Mercier believes that luminaires will play roles that are more than lighting fixtures. Viewing the whole design as a network is the on-going trend. (Trees in the City, photo courtesy of Michael Heywood)

Can you tell us a bit about your new textbook, “Architecture for Light”?

Well, the development of the textbook is kind of interesting. Frankly, it actually started out as a challenge from a colleague who believed that we could no longer design interesting spaces due to code restrictions, and that we were going to be dictated by the watts per square foot of a space. We started thinking about space and volume, and the geometry and verticality that we live in right now. When we think about human evolution, the original context of a lot of lighting design was based on horizontal light levels at a time when a lot, or all, of our tasks were still on a horizontal plane. We’re no longer on that horizontal plane; we’re on a vertical plane where most of our communication is done while we’re standing up or sitting up when we’re communicating with each other. So that premise led to a particular process of design, one which will allow us to become much more efficient at designing and utilizing light where it truly belongs, in more of a vertical plane than a horizontal plane.

The textbook content is different than a traditional course because it focuses on the effect of design decisions on spaces and their ability to deliver light. It allows students to understand how vertical elements and material physics affect the lighting efficiency of a space, and help to create efficient yet interesting spaces. And it was developed to provide a lighting program that could educate interior design students and architecture students in either a full semester course or a half semester course.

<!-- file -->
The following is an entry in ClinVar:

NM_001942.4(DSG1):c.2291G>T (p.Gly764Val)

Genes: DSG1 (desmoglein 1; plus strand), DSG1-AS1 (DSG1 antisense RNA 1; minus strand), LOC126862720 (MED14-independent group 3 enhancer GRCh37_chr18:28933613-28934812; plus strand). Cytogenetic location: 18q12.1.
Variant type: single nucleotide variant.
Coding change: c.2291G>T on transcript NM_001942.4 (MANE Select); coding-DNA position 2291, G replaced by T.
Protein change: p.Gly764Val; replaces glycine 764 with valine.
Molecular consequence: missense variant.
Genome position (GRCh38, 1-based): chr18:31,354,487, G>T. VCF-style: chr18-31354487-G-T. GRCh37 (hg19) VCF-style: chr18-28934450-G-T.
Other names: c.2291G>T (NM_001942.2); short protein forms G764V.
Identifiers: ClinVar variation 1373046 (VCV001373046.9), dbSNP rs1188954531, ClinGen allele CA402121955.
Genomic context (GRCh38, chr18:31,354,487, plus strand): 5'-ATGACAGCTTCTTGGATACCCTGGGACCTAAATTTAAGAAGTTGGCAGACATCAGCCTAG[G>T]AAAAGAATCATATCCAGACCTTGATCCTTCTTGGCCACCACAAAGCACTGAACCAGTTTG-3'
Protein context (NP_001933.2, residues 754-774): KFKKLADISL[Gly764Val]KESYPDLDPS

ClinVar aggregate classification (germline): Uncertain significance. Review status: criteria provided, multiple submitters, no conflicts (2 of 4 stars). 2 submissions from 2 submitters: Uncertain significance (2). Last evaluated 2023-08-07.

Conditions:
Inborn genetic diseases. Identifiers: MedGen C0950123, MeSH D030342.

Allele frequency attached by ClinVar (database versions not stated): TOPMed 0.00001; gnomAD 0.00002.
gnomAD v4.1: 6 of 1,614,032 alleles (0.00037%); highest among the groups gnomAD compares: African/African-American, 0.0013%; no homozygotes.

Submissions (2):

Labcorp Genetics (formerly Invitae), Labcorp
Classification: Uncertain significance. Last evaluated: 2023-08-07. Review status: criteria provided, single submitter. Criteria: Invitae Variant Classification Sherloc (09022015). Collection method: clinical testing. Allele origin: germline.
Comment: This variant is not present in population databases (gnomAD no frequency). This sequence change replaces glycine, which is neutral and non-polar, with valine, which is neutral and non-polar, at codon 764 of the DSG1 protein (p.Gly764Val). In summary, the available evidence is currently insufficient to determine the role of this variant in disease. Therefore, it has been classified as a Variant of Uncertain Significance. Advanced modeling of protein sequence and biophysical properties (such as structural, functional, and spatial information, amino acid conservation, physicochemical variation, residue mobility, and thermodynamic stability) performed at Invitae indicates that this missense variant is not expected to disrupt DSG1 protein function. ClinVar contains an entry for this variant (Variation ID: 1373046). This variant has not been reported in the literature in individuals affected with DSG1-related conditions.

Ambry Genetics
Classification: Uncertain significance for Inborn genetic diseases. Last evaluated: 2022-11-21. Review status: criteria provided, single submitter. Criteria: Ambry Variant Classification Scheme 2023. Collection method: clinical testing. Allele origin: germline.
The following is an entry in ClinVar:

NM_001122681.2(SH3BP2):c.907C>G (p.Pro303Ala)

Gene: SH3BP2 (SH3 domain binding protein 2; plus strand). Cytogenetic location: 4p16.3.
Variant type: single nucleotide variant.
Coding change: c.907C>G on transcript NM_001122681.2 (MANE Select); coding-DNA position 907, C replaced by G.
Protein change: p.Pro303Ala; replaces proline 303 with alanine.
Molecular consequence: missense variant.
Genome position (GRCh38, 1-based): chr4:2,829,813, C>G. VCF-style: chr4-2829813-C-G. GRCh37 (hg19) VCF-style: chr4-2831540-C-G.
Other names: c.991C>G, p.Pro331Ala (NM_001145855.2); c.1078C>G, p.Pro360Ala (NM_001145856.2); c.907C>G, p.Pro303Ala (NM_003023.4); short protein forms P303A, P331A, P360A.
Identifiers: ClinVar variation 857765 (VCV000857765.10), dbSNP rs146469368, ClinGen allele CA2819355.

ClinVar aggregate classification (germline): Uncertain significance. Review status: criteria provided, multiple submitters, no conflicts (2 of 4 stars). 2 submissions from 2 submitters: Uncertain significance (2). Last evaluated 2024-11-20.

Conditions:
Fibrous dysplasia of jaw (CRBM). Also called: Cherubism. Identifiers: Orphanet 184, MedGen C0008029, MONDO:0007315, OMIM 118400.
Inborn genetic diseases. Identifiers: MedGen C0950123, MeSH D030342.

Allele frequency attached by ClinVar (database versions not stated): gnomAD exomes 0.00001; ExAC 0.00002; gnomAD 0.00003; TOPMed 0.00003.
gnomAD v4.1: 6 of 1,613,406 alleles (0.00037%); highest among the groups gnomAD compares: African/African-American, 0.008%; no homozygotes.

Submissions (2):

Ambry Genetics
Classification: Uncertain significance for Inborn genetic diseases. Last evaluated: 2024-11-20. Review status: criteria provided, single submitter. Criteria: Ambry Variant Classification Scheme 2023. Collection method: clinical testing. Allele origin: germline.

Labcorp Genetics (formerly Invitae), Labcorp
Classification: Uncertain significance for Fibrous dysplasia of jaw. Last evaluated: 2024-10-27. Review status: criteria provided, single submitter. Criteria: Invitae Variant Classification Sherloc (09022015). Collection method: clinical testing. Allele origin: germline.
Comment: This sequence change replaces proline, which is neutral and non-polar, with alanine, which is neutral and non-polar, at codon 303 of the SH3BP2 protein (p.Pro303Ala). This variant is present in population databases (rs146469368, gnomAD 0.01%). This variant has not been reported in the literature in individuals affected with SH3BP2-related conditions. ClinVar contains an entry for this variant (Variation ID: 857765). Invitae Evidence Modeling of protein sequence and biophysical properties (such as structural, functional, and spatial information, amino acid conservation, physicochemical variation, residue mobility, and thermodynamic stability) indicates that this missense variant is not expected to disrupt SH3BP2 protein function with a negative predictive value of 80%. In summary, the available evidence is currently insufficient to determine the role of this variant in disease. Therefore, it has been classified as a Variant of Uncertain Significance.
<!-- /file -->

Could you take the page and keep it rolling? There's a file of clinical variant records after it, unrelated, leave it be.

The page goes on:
You’ve commented that lighting design is both an art and a science. What does that mean to you?

I look to my past for that answer, to be honest. I’m a very technical person in some ways, although I am the creative design person when I’m at the studio. I am creative because I have this tremendous foundation of the science of illumination. I feel that it’s just like having a tool available to you. Being properly trained and understanding the science of lighting provides you with the freedom to be creative. It is what I tell my students, if they understand the foundation, they can allow their minds to be free because they don’t have to worry about whether they’re technically sound in their approach. They can look at a space, understand the client’s needs, understand human needs – for both the physical aspect of creating a functional space, as well as something that allows them to feel good about being in the space – and consider the health requirements. I truly believe that the science of illumination is the foundation, and if you have this solid foundation, you can be very creative with your approach to design.

Whether it's a simple solution or that of a sophisticated one, the best lighting sedign for the architecture is the ultimate goal that all lighting designers should strive to reach. (Mountain Lodge, photo courtesy of Michael Heywood)